ETRTO used from about 1970 0.8 power . the higher the power the lower loadcapacity for the same pressure. Power 1 is linear calculation so part of maxloadpressure is part of maximum load.
    For C-load and up American TRA still uses the old calculation, wich can give similar F/F-like affaires in the future

    This inadequate calculation used and repaired by a band aid of 10 substaction of maximum load of P-tires for SUV or whatever you call it, thoug was not the main cource of the failures. But chanching the formula to my opinion is done with real reason of the experiënces with the Ford /Firestone Affaire.

    My opinion , and what I made of administrative study , is that the off-road looking tires of Firestone had large profile blocks that cover a part of the sidewall , wich makes this sidewall lesser part to flex savely.
    To get less deflection for the same load on the tire you need higher pressure.
    In fact ,of those tires a to high maximum load is given on sidewall still.
    Also goes for somewhat other reasons for low Hight widht division tires.
    So a problem that is still existing at the moment.
     
  5. cgbier

    cgbier Elite Explorer

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    All I know is that the Firestones I had on my Ranger were perfectly fine. As they were close to replacement, I opted for the recall - a free set of tires after all. The Goodyears I got in exchange were what falls out of the rear end of a male cattle. Had to use 4x when the road was wet. Otherwise, I would have had any traction.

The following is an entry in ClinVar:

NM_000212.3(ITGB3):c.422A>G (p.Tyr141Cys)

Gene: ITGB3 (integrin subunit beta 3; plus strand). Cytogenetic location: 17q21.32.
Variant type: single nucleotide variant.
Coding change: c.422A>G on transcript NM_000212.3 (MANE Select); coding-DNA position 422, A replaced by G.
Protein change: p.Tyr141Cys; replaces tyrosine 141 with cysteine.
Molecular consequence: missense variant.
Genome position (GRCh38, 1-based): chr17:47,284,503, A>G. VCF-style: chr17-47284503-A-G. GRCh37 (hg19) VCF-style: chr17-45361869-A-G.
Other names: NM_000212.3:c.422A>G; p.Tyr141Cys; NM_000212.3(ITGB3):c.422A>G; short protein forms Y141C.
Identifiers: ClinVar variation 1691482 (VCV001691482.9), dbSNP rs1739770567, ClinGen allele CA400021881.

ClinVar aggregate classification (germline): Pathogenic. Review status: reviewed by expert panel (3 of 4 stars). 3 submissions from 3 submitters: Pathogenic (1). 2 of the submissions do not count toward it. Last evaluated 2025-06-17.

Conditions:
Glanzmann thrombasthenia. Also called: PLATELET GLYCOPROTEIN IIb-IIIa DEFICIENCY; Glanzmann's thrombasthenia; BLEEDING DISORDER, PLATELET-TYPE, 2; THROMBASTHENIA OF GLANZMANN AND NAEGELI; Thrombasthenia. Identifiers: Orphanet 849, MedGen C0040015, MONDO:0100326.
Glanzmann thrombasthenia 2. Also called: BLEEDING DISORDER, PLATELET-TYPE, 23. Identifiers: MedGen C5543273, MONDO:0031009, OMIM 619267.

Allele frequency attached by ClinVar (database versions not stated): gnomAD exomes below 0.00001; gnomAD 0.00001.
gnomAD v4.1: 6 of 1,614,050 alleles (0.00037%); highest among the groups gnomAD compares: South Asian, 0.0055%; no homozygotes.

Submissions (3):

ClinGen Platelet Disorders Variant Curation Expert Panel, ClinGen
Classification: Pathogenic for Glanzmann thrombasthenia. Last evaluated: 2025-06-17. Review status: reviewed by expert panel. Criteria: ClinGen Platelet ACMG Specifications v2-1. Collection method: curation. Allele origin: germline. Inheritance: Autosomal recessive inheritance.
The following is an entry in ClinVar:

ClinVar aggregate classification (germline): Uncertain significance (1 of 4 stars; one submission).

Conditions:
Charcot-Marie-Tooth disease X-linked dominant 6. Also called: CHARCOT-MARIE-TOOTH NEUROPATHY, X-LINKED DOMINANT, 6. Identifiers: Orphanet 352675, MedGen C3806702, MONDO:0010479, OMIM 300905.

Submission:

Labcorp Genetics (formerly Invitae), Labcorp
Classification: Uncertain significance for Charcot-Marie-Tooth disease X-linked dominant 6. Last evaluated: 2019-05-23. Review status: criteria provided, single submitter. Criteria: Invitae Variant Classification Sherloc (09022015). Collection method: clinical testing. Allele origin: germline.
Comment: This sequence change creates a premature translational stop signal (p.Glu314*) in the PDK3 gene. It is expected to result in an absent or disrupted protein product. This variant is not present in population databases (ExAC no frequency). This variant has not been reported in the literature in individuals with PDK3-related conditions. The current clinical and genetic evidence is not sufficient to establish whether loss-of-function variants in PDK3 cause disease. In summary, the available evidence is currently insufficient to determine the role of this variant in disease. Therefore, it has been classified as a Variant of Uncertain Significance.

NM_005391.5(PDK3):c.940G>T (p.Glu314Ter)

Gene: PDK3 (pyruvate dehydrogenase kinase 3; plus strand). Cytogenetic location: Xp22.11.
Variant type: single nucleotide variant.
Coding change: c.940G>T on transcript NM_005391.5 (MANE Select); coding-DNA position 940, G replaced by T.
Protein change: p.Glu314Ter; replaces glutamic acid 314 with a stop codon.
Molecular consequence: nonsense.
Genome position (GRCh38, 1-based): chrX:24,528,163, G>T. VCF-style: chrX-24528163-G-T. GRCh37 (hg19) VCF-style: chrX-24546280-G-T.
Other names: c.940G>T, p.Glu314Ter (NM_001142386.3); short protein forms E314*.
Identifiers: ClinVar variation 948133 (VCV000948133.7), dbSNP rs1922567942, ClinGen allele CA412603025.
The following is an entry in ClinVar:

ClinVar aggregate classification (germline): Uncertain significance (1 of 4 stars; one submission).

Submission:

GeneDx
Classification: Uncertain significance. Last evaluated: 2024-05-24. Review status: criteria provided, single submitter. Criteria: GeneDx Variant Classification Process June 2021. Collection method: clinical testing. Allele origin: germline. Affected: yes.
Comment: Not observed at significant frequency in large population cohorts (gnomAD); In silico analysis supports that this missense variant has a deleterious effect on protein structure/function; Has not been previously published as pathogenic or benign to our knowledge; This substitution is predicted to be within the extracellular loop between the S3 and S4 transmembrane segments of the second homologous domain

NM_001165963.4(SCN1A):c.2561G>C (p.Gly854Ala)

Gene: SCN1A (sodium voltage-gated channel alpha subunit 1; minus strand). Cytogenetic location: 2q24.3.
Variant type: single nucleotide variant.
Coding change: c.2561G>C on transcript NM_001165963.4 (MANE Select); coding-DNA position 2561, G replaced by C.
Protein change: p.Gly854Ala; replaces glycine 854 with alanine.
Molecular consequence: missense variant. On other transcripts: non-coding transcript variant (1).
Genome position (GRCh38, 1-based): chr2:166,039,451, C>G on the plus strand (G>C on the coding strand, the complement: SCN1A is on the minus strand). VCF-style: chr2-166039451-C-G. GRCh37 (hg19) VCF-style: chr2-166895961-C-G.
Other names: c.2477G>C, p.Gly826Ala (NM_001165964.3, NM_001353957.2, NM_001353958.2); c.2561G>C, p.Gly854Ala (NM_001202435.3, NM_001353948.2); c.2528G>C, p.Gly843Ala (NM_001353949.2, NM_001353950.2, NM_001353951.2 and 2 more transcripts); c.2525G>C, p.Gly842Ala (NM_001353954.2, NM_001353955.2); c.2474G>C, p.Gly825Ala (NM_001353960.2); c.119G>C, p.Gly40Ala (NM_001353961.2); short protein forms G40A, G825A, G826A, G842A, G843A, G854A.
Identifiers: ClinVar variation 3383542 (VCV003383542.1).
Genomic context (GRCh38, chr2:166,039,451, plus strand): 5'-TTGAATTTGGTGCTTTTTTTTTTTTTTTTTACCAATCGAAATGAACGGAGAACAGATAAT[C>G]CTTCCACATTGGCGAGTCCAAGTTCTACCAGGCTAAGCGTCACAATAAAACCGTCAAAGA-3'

6. FR-425

    FR-425 Used to be a road here. Elite Explorer

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    My "two cents" on Gen 1 steering.

    The secret I found with getting the TTB to steer sweet on the highway (no bump steer)(no wiggle'n) is 4" drop pitman for 2" lift. 6" drop for 4" lift.

    You want the tie & drag to be dead level:

    The stock geometry is wrong; the pitman arm is to short!

    Here's mine, 2" lift 4" drop:

    However you lift/lower; If you can achieve this steering geometry you will have superb road manners; as mine does. ;)

    You'll also notice I did some "Hardware engineering" to move my sway bar disco's outside the stock brackets, getting the sway bar "influence" as close to the wheel as possible. Effectively widening the sway bar by 4".

    Major handling improvement!

    [​IMG]

    Excellent on the dirt as well.
    Also provides best leverage for the power steering.

    My "Highway Queen" at Truck Haven 1/18/2014